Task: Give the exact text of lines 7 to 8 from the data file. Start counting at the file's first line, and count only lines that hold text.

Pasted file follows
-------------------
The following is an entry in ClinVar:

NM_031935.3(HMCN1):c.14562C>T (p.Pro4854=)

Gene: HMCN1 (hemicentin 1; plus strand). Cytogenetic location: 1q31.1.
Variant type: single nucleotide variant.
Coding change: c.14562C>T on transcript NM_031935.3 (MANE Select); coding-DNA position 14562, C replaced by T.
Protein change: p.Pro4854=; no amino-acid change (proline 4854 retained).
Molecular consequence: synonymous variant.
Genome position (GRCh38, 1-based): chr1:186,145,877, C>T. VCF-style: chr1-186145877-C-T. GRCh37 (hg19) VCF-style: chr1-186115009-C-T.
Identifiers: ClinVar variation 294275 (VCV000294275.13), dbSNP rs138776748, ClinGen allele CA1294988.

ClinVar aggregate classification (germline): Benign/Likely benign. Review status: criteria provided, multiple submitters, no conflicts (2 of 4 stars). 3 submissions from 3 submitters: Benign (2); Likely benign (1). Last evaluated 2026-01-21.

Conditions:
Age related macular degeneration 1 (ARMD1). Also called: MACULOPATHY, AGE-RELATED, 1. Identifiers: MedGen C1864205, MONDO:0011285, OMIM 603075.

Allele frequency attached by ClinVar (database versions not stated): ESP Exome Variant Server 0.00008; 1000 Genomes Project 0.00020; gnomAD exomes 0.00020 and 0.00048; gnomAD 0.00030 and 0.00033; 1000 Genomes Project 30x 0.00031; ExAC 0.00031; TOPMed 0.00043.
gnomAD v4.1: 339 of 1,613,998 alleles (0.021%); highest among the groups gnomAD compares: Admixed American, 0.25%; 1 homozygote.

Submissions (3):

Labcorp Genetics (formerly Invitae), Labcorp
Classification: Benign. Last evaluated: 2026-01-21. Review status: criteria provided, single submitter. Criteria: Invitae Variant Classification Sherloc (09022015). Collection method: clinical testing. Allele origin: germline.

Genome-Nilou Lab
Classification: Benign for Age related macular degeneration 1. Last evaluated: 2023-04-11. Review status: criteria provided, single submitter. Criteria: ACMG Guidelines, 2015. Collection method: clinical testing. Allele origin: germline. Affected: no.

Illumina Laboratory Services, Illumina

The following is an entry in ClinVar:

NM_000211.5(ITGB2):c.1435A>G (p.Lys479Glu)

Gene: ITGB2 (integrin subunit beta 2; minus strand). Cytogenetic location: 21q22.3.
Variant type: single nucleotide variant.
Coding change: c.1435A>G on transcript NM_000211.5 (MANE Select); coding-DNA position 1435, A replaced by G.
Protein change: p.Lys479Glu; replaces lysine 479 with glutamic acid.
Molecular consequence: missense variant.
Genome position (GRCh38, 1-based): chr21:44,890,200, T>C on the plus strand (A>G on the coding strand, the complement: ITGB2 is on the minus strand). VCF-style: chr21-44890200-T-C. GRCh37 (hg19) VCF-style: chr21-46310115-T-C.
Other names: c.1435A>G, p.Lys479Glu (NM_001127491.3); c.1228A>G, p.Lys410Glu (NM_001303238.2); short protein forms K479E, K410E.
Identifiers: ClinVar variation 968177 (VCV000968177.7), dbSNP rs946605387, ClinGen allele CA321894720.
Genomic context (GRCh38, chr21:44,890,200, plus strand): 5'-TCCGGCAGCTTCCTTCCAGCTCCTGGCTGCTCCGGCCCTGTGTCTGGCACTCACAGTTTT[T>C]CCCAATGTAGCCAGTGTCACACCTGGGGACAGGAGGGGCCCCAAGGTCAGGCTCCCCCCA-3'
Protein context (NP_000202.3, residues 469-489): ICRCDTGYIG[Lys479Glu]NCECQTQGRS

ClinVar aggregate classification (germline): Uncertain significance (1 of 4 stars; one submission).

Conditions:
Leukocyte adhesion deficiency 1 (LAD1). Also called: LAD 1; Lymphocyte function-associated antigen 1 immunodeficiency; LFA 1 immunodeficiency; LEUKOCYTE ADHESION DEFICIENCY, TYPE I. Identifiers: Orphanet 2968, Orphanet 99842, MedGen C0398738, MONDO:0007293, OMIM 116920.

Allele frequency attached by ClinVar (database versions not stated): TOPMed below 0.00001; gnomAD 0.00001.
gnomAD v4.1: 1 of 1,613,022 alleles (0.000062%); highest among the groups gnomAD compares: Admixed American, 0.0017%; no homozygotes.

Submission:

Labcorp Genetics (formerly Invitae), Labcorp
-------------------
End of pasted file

Molecular consequence: synonymous variant.
Genome position (GRCh38, 1-based): chr1:186,145,877, C>T. VCF-style: chr1-186145877-C-T. GRCh37 (hg19) VCF-style: chr1-186115009-C-T.